Episode Seven

I woke up with a splitting headache. Boy, I thought to myself, that Neasden acid was real powerful stuff. One more trip like that and I wouldn't be coming back. Wow, those crazy slugs!

I swung my feet to the ground and gazed around my room; that's when I saw Foster sitting in my one armchair. I jumped, then I skipped, hopped, bounced around on my head, and sprang from one piece of furniture to another, gibbering and foaming at the mouth.

"When you have quite recovered," said Foster, after I had subsided into a heap of quivering protoplasm in the corner. "Take a look in the mirror." I uncoiled myself and staggered across to the mirror. I looked at my image for a second and then recoiled violently. (Subtle, subtle). "My God, I look like Rudy." I groaned.

"That's right," agreed Foster. "Your speech and thought patterns are also similar to his."

"Great, now I'm the only freak private detective in the world." I need a beer." I went to the fridge and opened the door. "Shit, none left."

"Here, have one of mine," said Foster. So, (altogether now) I had a can of Foster's.

As I drank my lager, I reflected on the events that had occured in the Jupiter station (how about this for literary merit - flashbacks already, but probably an effect of the acid). I thought how they twisted my body, warped my mind, tangled my hair and bent my arms into curious figure of eight shapes. I decided to stop thinking before I was sick.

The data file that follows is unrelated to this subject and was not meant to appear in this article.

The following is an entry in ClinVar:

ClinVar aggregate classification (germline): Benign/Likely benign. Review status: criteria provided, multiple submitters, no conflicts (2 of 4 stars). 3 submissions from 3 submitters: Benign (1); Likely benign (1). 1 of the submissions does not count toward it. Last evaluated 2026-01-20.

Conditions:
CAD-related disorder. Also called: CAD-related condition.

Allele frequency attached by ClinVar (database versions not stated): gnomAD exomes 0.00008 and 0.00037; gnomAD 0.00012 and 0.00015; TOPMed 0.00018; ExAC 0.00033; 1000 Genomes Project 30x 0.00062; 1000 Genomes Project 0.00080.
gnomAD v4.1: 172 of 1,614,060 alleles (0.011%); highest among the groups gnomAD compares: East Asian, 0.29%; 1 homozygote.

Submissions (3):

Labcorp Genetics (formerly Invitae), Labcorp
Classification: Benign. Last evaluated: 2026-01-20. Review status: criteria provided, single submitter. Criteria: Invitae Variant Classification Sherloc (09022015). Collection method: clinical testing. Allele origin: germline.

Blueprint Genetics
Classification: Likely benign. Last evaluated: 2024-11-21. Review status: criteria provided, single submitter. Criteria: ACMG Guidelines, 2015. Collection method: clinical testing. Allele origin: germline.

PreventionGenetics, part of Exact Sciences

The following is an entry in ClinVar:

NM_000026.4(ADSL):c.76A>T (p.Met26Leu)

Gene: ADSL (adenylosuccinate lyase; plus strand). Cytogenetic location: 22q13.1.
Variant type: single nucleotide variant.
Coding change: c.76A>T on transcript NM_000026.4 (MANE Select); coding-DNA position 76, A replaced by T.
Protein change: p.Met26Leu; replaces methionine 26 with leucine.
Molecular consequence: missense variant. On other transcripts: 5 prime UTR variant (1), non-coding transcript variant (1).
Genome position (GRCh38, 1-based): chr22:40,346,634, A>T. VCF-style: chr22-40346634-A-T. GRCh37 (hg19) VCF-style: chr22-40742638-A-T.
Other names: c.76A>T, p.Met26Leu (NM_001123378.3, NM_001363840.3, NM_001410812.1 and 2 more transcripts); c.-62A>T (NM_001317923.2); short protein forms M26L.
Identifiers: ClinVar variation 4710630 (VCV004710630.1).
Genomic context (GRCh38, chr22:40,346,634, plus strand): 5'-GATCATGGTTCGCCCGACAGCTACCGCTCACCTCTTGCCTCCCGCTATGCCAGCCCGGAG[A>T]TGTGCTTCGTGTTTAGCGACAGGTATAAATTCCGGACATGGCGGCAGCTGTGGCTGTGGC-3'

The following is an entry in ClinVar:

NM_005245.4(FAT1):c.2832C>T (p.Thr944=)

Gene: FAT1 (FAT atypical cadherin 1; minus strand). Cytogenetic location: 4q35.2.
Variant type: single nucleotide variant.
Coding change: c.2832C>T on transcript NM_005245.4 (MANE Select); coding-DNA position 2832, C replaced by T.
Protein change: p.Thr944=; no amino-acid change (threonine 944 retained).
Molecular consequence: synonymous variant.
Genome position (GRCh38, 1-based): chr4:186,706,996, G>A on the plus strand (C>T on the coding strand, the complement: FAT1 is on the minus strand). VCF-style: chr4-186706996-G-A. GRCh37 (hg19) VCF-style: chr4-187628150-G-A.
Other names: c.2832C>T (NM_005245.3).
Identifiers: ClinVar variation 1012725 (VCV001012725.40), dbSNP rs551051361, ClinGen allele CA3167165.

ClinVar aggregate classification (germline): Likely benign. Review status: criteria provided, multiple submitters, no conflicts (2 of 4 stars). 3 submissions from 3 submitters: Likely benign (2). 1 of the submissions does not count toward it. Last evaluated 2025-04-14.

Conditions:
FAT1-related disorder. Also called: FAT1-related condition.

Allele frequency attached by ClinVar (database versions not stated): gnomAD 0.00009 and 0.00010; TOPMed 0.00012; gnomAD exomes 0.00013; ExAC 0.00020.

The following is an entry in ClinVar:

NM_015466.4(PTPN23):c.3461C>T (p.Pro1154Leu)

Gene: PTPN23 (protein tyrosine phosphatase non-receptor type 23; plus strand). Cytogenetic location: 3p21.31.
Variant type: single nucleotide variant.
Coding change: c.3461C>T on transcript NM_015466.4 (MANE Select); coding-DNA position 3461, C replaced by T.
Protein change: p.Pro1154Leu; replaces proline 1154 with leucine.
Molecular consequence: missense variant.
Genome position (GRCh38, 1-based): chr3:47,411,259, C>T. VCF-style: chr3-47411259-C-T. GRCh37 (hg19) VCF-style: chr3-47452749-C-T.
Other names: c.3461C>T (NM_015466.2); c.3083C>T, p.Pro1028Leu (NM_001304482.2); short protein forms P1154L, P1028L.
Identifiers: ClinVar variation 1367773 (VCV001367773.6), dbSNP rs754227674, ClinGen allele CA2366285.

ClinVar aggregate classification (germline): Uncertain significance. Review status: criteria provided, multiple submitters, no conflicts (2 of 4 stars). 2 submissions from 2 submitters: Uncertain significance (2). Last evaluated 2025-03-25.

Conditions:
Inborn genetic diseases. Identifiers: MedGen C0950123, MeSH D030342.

"Okay," I said, when I had finished my beer, "Now what?"

Foster opened his mouth to speak (at least I assume he was going to speak) when the door of the apartment burst open and a .45 calibre bullet blew his head off. I wondered briefly if headless bodies would be the - in- decor this year, and if Habit would stock them. Then I threw myself behind the bed (which was quite hard) - by that I mean that it was hard to throw myself, not that the bed ... oh, forget it.

"Come out with your hands up!" shouted a voice.

I thought about it; would I come out fighting and die horribly in a blaze of glory and .45 automatics, or would I surrender?

I surrendered. I stood up with my hands in the air, then gaped silently at my captors. It was the fuzz. Three officers and a detective had their guns pointed at me. It made me nervous for some reason. "Okay Rudy," said the detective. "You're busted. We got so many things on you, you'II be inside for twenty years."

"But I'm not Rudy," I protested. "Oh yeah?" sneered the bull. "Ain't I seen you round the streets for the past five years?"

It was then that I realised I was in it up to my dandruff laden shoulders. I had to get away. But how? Could I go Pontinental? Or take an Awayaday? Even three weeks in Bognor Regis might help... no perhaps not. I decided to play for time.

"Anyone for a game of Scrabble?" I asked pleasantly.

The detective gave me a blank look, but I handed it back. I already had enough to send off for the giant wall poster of Crippen.

I tried again. "Why did you kill Foster?"

The detective grinned. It was a nasty sort of grin. The sort you'd see in a washing powder commercial. "We didn't," he said. "You did." He pulled another gun out of his pocket. "With this." I wondered if he bred them for a hobby.

"You can't pin this dirty rap on me," I said. (This line appears by courtesy of James Cagney.)